NV Energy LogoAndy McNeil knows a thing or two about workforce development. As co-chairman of CURT’s Workforce Development and Industrial Relations Committee, he attends most committee meetings and regularly hears firsthand the effect skilled labor shortages are having on projects, especially from his southern colleagues.

McNeil, who is Executive of New Generation with NV Energy, works mostly in the Las Vegas, Nevada area. He attends industry meetings like those hosted by CURT, which gives McNeil insight into what proactive members of the construction industry in the booming Gulf Coast area are doing to enhance construction’s image and attract new workers. This includes the Go Build initiative, which began in Alabama and is currently expanding to Texas, Arizona, Mississippi, Ohio and Florida; and the Build Your Future initiative, which is active in schools around the United States.

He says that many construction executives in the West are not yet thinking about workforce shortages; but they should be. “Much of the West is not yet being impacted by shortages,” explains McNeil. “In fact, in 2008 Nevada had around 124,000 craft workers and as of March 2014, the state only had 61,000. Las Vegas was hit extremely hard hit by the recession but projects are starting again.”

For McNeil, rumblings of more work in Nevada are reason enough to start thinking about long-term workforce development plans. “We need to start thinking about workforce shortages like are being experienced in the South. We need to be proactive because it takes time to train workers; especially if we need to get them from the point of being an apprentice to a skilled trade worker. If we wait until there is a major need for those workers, we will have waited too long. It will be too late.”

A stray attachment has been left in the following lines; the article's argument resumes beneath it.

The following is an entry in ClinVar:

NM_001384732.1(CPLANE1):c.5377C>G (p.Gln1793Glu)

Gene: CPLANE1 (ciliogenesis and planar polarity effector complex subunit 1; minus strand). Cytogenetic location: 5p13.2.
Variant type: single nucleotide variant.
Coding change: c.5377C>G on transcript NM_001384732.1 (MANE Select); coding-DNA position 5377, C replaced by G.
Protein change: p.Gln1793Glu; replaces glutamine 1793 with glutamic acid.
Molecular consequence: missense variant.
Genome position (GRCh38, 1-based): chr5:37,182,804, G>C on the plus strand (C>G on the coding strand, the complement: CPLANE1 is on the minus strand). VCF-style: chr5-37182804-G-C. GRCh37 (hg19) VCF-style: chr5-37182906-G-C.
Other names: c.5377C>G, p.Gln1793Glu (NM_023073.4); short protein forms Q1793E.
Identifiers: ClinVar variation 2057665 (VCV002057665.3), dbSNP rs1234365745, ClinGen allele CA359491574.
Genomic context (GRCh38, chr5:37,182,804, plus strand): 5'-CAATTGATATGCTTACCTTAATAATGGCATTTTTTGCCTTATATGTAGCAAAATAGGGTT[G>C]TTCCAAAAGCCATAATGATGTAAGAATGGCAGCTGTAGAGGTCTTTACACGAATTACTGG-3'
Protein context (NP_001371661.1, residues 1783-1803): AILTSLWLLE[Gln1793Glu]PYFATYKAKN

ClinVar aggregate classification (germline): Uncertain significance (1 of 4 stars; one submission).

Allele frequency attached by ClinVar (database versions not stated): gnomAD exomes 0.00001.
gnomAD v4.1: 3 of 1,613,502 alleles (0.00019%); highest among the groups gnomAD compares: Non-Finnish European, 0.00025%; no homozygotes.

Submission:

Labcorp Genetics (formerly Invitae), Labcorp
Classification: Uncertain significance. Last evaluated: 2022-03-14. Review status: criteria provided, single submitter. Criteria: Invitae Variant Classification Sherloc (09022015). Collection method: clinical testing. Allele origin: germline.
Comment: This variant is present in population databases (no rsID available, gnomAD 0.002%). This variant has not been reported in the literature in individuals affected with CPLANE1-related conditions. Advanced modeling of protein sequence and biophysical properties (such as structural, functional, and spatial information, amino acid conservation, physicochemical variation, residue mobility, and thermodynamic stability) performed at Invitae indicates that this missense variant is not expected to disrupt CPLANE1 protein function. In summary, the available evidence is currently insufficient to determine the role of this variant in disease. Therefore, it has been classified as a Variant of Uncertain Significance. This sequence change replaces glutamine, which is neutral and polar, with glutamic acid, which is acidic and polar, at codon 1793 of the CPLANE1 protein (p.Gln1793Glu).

This is why owners need to pay attention, McNeil explains. “Owners need projects completed on time and on budget, and labor shortages directly impact both of these elements. If a project takes longer than planned, because of a lack of workers, that flows right back to the owner.”

Knowing what to expect and planning accordingly is the key to offsetting these cost overruns and time delays. McNeil sees the Construction Labor Market Analyzer® (CLMA®) as a trusted tool to help plan ahead and anticipate skilled labor risk. McNeil has been involved with CURT since 2007 and has attended many meetings, workshops and conferences over the years.

This is how he first became aware of the CLMA®. “I was really impressed with the upgrades made in 2012, and I am looking forward to the enhancements that are being launched in 2014. It can be an important program for both owners and contractors.”

McNeil is watching what’s happening in the Gulf Coast area with interest and is tracking how the work shortage pans out in the CLMA®. “Candidly, it is nice to not be on the front lines at the moment and watch how other regions are adapting to the changing workforce issues. They’re doing a really good job and they’re focusing on the right things to make sure that both construction companies and owners are prepared. I really hope the rest of us take note.”



The CLMA is designed to help owners, contractors, unions and other industry stakeholders dynamically understand the skilled labor market in a collaborative environment and more effectively know how to employ risk mitigation strategies.